Taking a stand inside Environmental Protection Agency headquarters in Washington, President Donald Trump on March 28th signed an executive order releasing the coal, oil and natural gas industries from pollution mitigation and thresholds set forth by the previous administration.

Speaking to a crowd of supporters, including industry executives and coal miners, Trump said his Energy Independence Executive Order fulfills a campaign promise for a "new energy revolution."

"Today, I'm taking bold action to follow through on that promise. My administration is putting an end to the war on coal.  We're going to have clean coal, really clean coal.  With today’s executive action, I am taking historic steps to lift the restrictions on American energy, to reverse government intrusion, and to cancel job-killing regulations. … And we're going to have safety, we're going to have clean water, we're going to have clear air."

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The U.S. military is trying to figure out whether certain heavy weapons are putting U.S. troops in danger.

The concern centers on the possibility of brain injuries from shoulder-fired weapons like the Carl Gustaf, a recoilless rifle that resembles a bazooka and is powerful enough to blow up a tank.

As soon as you set foot in any of the refugee camps along the South Sudan border in Uganda, a vast human suffering becomes easily apparent.

Fox News Channel is once more under siege, facing several concurrent scandals and legal challenges scattered across different courtrooms, and casting a pall over the network's executive suites.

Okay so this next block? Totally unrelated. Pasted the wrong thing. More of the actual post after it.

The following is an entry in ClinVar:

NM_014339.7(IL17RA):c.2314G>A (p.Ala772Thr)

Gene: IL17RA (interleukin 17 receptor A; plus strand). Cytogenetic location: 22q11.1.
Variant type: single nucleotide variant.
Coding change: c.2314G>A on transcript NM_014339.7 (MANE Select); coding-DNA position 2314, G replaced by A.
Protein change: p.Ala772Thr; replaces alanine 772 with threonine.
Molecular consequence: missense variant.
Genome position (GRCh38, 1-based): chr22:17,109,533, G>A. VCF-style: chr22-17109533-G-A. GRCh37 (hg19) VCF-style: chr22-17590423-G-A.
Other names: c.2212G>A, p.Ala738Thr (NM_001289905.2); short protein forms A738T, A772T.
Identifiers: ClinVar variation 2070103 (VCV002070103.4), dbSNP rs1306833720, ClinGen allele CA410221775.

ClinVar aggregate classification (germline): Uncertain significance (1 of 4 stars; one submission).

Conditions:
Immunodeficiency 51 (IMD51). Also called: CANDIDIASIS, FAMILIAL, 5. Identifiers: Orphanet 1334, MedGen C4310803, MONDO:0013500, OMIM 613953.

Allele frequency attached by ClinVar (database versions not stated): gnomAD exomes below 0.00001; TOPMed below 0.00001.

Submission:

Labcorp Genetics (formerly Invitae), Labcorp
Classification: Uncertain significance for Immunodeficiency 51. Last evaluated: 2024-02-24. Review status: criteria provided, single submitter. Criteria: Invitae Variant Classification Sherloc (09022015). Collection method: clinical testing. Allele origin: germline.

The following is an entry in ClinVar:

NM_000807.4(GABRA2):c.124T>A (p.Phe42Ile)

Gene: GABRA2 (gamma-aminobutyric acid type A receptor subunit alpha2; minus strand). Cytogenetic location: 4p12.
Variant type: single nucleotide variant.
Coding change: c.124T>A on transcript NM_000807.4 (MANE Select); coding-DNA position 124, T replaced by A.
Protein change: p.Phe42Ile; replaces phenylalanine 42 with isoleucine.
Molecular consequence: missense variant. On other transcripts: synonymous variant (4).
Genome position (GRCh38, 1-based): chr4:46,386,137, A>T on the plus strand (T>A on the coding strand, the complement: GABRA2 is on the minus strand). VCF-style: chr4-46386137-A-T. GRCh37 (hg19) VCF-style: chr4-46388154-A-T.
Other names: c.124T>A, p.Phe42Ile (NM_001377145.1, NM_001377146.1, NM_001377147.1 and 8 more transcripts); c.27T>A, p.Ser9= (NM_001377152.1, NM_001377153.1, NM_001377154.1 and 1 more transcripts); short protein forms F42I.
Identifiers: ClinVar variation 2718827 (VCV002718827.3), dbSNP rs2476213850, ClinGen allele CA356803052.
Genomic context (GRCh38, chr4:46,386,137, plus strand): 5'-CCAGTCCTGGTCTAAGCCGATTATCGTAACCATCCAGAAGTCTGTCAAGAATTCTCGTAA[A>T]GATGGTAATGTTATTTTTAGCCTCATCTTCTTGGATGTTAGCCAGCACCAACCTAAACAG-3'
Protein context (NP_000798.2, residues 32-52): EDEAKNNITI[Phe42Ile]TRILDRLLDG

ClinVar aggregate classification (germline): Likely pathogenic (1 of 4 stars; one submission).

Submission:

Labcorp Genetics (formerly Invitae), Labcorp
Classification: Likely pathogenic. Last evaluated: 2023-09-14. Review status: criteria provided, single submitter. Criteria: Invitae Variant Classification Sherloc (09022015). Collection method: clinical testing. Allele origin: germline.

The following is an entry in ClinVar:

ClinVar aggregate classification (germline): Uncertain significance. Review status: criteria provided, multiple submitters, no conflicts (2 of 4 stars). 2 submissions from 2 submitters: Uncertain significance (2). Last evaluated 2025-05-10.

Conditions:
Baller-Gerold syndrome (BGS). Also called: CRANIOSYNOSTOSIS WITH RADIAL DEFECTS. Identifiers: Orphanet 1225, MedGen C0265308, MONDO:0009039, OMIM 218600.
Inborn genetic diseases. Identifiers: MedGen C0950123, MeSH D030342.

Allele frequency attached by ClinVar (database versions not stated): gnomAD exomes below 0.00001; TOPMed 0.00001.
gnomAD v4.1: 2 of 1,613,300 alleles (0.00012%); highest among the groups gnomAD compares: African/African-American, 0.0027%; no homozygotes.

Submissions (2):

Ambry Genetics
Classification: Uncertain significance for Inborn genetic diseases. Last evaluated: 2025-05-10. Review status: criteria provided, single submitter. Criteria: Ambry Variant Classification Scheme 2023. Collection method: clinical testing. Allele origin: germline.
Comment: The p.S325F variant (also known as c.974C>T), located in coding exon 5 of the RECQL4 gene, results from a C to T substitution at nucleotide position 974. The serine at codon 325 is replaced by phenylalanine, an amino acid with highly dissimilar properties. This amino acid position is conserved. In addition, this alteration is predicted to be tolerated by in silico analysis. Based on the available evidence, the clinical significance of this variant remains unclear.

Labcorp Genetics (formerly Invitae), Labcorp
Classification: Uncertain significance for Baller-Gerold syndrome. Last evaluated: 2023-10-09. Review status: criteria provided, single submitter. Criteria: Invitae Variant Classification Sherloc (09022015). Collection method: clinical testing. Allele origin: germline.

Fresh and harsh scrutiny cast on star host Bill O'Reilly over allegations that he sexually harassed multiple women has given major corporations pause about associating themselves with the top-rated figure in cable news.

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What Comes Next For Neil Gorsuch

Apr 5, 2017

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We may be approaching a historic moment in the U.S. Senate. Republican leaders say if Democrats filibuster to stop the nomination of Neil Gorsuch to the Supreme Court this week, they will change the rules so a filibuster won't work with this nomination or future nominations.

Canada Is Full Of Cry(ing) Babies

Apr 5, 2017

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To the eight men scheduled to be executed over 10 days this month by the state of Arkansas, the question is when. When will they die? On the day and time of the state's choosing — April 17, 20, 24 and 27 — or some later date, dependent on a court-ordered stay of their execution? For others without more than a passing interest in the news, the question might be why, followed by how.

How does the state end the life of an inmate, without pain but without error?

In Arkansas's case, the answer, for better or worse, is lethal injection. 

Sara Gullickson flew in from Arizona to voice her concerns at the Medical Marijuana Commission's first public hearing today in Little Rock.

"I really, really strongly urge Arkansas to consider for the dispensaries running a merit based program instead of a lottery based program. Lottery based programs definitely breed litigation, program delays, and really don’t set the state up for success."